Cambridge Elements celebrates 1,000th issue

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Cambridge University Press has published the 1,000th volume in its Cambridge Elements series, which bridges the gap between books and journal articles.

The series has published some of the world’s most high-profile academics, including Nudge theorist Cass Sunstein. Noam Chomsky, considered to be the founder of modern linguistics and one of the most cited scholars in modern history, is co-author of a Cambridge Elements in the series on Generative Syntax that will be published during the summer, and a Nobel laureate is currently undergoing peer review. Michael DeVito, ex NFL New York Jets player, co-authored an Element in the Philosophy of Religion series, published last month.

Launched in 2019, Cambridge Elements are organised into series that are edited by scholars from top research universities, with each Cambridge Element around 40 to 70 pages in length. Cambridge Elements – which now number 180 series covering a diverse range of arts and science subjects from ancient Egypt to molecular oncology – combine the best features of books and journals and are aimed at creating a quick, concise publishing solution for researchers and readers in the fields of academic publishing and scholarly communication.

The 1,000th Cambridge Element, part of the Elements in Development Economics series, is Great Gatsby and the Global South – Intergenerational Mobility, Income Inequality, and Development, authored by Diding SakriAndy Sumner and Arief Anshory Yusuf.

F. Scott Fitzgerald’s The Great Gatsby, describes the rise and fall of millionaire Jay Gatsby who, despite his wealth, is excluded from higher social circles of ‘Old Stock Americans’ due to his poor family background.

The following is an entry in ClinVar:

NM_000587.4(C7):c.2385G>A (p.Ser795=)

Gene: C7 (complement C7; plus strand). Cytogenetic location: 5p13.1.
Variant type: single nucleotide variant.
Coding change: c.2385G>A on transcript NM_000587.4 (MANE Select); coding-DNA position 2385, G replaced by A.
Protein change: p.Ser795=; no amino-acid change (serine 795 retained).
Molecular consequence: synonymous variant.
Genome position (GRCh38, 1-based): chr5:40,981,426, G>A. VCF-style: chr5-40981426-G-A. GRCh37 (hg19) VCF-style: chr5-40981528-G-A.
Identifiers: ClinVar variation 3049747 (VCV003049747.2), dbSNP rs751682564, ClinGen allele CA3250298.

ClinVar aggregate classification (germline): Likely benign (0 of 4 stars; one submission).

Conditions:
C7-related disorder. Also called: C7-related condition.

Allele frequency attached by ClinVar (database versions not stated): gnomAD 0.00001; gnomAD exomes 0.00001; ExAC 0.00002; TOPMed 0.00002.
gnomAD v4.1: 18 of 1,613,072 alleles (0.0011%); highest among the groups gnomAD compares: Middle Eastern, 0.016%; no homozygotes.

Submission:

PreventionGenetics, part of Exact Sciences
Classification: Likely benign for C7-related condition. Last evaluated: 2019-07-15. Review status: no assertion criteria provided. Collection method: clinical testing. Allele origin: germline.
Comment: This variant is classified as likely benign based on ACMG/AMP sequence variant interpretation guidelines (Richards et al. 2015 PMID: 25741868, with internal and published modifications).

This Cambridge Element investigates the extent to which children's economic outcomes in the Global South are dependent on their parents' financial situation. While scholars have estimated levels of intergenerational mobility in many developed countries, fewer estimates are available for developing countries where mobility matters more because of starker differences in living standards.

Mandy Hill, Managing Director of Academic Publishing at Cambridge University Press, said: “The depth, breadth and nature of the Elements series testify to the value of this new format. Publishing the 1000th Element is a moment for us to reflect on how far this programme has come in a short period, but will also be an opportunity for us to look forwards to what more we can achieve.”

Hill concluded: “The original aim of the Elements series was to provide a missing link in publishing options and offer greater flexibility in how scholars could communicate and present their work. It is leading the way as one of the very few peer-reviewed, Research Excellence Framework (REF)- and funder-friendly outputs at this length.”

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